In Part 1 of this series, we discussed the rise in the number of HIV-reported cases among people who inject drugs. In this blog, we’ll look at how the increase in substance abuse could lead to the further spread of HIV and the impact of intravenous drug use on overall health.
Substance Abuse is on the Rise throughout the US
Financial hardship and social isolation as a result of the COVID19 pandemic have caused mental health issues to soar in all age groups across the country. According to the Substance Abuse and Mental Health Services Administration (SAMHSA):
- 40% of Americans reported struggling with mental health and substance abuse.
- 13% of Americans started or increased substance use as a way of coping with COVID-19.
- Mental health issues are disproportionately affecting young adults and Hispanics.
The SAMSHA data showed that high school Hispanic youths had the highest use of illicit drugs (16%) and opioid misuse (15.1%) compared to their high school peers of all races, who came in at 14% in both categories:
- Hispanic 8th graders had the highest levels of substance misuse across all substances compared to Whites and African Americans.
- More Hispanic 8th and 10th graders reported heroin and prescription opioid misuse than White and African American peers.
Research has linked prescription opioid abuse to heroin use, including a study conducted by the National Institute on Drug Abuse on high school students in the Los Angeles area. The use of intravenous drugs like heroin increases the risk not only for HIV but for other health conditions.
The Impact of Age on the Spread of HIV Among Intravenous Drug Users
People aged 13-34 made up nearly half of all new HIV diagnoses among intravenous drug users in the US and its territories (see Figure 1).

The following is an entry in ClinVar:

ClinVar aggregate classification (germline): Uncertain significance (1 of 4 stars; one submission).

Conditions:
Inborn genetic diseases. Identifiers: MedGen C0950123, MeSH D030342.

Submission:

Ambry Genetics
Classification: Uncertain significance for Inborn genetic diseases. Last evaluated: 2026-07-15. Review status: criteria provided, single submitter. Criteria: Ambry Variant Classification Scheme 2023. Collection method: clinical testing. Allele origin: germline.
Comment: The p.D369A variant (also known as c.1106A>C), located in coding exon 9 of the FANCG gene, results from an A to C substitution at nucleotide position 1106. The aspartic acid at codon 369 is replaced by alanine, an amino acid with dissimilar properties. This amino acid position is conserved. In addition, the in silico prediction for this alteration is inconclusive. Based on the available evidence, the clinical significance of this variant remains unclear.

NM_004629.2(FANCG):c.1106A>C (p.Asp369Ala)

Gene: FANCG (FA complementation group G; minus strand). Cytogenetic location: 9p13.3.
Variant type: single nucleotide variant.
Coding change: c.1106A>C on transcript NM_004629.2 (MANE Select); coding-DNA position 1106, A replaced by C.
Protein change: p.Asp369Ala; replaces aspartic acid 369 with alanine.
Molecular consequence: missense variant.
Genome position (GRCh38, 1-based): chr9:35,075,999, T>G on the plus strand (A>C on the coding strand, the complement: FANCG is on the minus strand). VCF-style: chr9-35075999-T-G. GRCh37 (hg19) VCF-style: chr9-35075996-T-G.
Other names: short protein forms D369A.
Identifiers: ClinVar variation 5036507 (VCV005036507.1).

This trend could negatively impact efforts to end the HIV/AIDs epidemic by 2030 because young people who inject drugs are more likely than older counterparts to:
- Have sex without condoms
- Have more than one sexual partner
- Have sexual partners who also inject drugs
- Share syringes:
- 48% between the ages of 18-24 shared syringes
- 44% between the ages of 25-29 shared syringes
- 39% between the ages of 30-39 shared syringes (CDC).
These behaviors could be putting them at higher risk of getting and spreading HIV.
New Cases by Sex and Race/Ethnicity
Among intravenous drug users, men had the newest HIV diagnoses in 2018 (see Figure 2), but as we saw in the West Virginia clusters, the number of infected female users who inject drugs is on the rise.
The opioid and heroin crisis has disproportionately affected nonurban areas, where HIV prevalence has historically been low. Rural areas typically do not have all the necessary resources in place to effectively prevent or treat HIV and substance abuse. This is especially concerning because intravenous drug use causes so many other health issues.
The Impact of Intravenous Drug Use on Health
People who inject drugs are not only at high risk for getting HIV, they are at increased risk for many serious, life-altering diseases, infections, and complications, including:
- Sexually transmitted infections(STIs)
- Hepatitis B and Hepatitis C
- Bacterial infections, like endocarditis and methicillin-resistant staphylococcus aureus
- Community-acquired pneumonia